In the words of Judge Milan D. Smith, Jr. of the Ninth Circuit, “[w]e have become an arbitration nation.” Nonetheless, arbitration is a creature of contract, and there are limits to what an arbitrator may do. In Aspic Engineering v. ECC Centcom Constructors LLC, the Ninth Circuit clarified that a court can vacate an arbitrator’s irrational award where the arbitrator expressly disregards the plain language of a contract without justification. Aspic Engineering and Construction Company v. ECC Centcom Constructors LLC, et al.
ECC Centcom Constructors LLC (“ECC”) had two prime contracts with the U.S. Army Corps of Engineers (“USACE”) for the construction of various buildings and facilities in Afghanistan. ECC awarded Aspic Engineering (“Aspic”) two engineering subcontracts related to ECC’s work for USACE (the “Subcontracts”). The Subcontracts incorporated many Federal Acquisition Regulation (“FAR”) clauses, including the FAR clauses related to terminations for convenience and settlement of claims. During the course of ASPIC’s work pursuant to the Subcontracts, USACE terminated its prime contracts with ECC for convenience. Thereafter, ECC notified Aspic that it was likewise terminating the Subcontracts for convenience. Following ECC’s termination of the Subcontracts, disputes arose between ECC and Aspic related to amounts ECC owed Aspic. When ECC and Aspic were unable to resolve those disputes, Aspic initiated arbitration proceedings against ECC.
Following the arbitration hearing, the arbitrator issued an award finding that ECC was liable for Aspic’s claimed damages, which were more than one million dollars. As part of the arbitration award, the arbitrator found that Aspic was not required to comply with the FAR provisions that were incorporated into the Subcontracts on the grounds that it would not be reasonable to hold Aspic, as an Afghani subcontractor, to the strict FAR provisions incorporated into the Subcontracts. Aspic filed a petition in California state court seeking to confirm the arbitration award. ECC removed the matter to federal court in the Northern District of California. The federal district court judge issued a decision vacating the award on the grounds that it conflicted with the Subcontracts. Aspic appealed the district court’s decision to the Ninth Circuit Court of Appeals.
The Ninth Circuit articulated that courts’ ability to review arbitration awards is “both limited and highly deferential” but clarified that a court may vacate an arbitration award where an arbitrator exceeded their powers by issuing an award that is “completely irrational” or exhibits a “manifest disregard of the law.” Going further, the Ninth Circuit explained that an arbitration award is “completely irrational” where the arbitrator’s award “fails to draw its essence” from the contractual agreement that is the subject of the arbitration.
Looking specifically at the arbitration award, the Ninth Circuit found that the arbitrator exceeded his power by finding that Aspic did not need to comply with the FAR provisions. The Ninth Circuit noted that an arbitrator may interpret the contract through evidence demonstrating the parties’ intentions and may find that the parties’ conduct modified the text of a contract. What the arbitrator may not do, however, is disregard contractual provisions to achieve a desired result. The Ninth Circuit found that the Subcontracts incorporated numerous FAR provisions, including provisions governing termination of contracts for convenience and the settlement of claims. In examining Aspic and ECC’s course of conduct, the Ninth Circuit found that Aspic and ECC had not taken any actions to demonstrate that they intended to set aside the FAR provisions or not comply with them. In fact, the Court specifically noted that neither Aspic nor ECC had made any arguments that the FAR provisions were inapplicable to the Subcontracts. As a result, the Ninth Circuit held that the arbitrator exceeded his authority by concluding that Aspic did not need to comply with the FAR requirements and affirmed the district court’s finding that the arbitration should be vacated.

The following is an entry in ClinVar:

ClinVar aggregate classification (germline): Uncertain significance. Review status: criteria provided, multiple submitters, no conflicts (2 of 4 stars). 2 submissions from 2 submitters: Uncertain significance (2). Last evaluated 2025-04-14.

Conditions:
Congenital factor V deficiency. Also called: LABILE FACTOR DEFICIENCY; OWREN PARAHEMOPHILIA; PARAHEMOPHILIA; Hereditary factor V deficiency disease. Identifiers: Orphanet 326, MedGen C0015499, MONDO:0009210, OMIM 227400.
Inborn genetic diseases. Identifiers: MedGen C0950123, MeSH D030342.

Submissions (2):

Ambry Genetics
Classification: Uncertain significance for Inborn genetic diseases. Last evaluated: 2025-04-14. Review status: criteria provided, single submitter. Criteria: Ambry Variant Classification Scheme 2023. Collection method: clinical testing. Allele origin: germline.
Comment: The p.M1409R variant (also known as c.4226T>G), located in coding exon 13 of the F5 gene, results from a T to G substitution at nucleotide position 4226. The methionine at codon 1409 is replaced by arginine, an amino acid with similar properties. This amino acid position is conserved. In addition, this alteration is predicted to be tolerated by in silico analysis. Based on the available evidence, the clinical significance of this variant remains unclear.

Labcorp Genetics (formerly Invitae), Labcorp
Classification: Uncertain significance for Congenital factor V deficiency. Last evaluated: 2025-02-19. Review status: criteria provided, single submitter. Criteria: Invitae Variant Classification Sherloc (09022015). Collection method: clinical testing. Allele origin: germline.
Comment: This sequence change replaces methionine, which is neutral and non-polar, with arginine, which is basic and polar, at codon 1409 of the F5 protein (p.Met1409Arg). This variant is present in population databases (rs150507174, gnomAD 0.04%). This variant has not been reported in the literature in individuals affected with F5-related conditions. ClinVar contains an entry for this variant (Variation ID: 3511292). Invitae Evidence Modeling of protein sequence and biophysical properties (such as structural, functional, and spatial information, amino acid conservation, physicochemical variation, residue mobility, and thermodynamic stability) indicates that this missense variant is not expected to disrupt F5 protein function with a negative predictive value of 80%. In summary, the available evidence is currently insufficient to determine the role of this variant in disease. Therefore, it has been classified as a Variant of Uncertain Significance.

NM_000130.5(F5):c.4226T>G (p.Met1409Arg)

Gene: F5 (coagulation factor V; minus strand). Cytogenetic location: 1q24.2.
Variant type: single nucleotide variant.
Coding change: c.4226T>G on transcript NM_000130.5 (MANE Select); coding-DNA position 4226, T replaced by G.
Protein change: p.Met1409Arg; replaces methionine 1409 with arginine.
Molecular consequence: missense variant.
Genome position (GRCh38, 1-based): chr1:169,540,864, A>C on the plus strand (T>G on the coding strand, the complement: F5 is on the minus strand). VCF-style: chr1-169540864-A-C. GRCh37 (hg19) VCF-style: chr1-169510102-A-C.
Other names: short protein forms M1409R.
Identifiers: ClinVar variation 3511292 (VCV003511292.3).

The limited bases for vacating an arbitrator’s award when the contract involves interstate commerce can be found in 9 U.S.C. §§ 10 and 11, the Federal Arbitration Act. Generally, a party must show that the award was procured by corruption, fraud, or undue means; that there was evident partiality or corruption of an arbitrator; that the arbitrator(s) refused to hear evidence or otherwise failed to provide the parties due process; or that the arbitrator somehow exceeded his or her powers and ruled in a way not envisioned by the contract. “Manifest disregard of the law,” referenced by the Ninth Circuit in Aspic Engineering, is connected to this last prong. This basis for vacating an arbitral award has been applied quite narrowly, to the point that it is essentially not recognized in some jurisdictions. However, Aspic Engineering shows that manifest disregard of the law may still be a valid basis for vacating an award in special cases.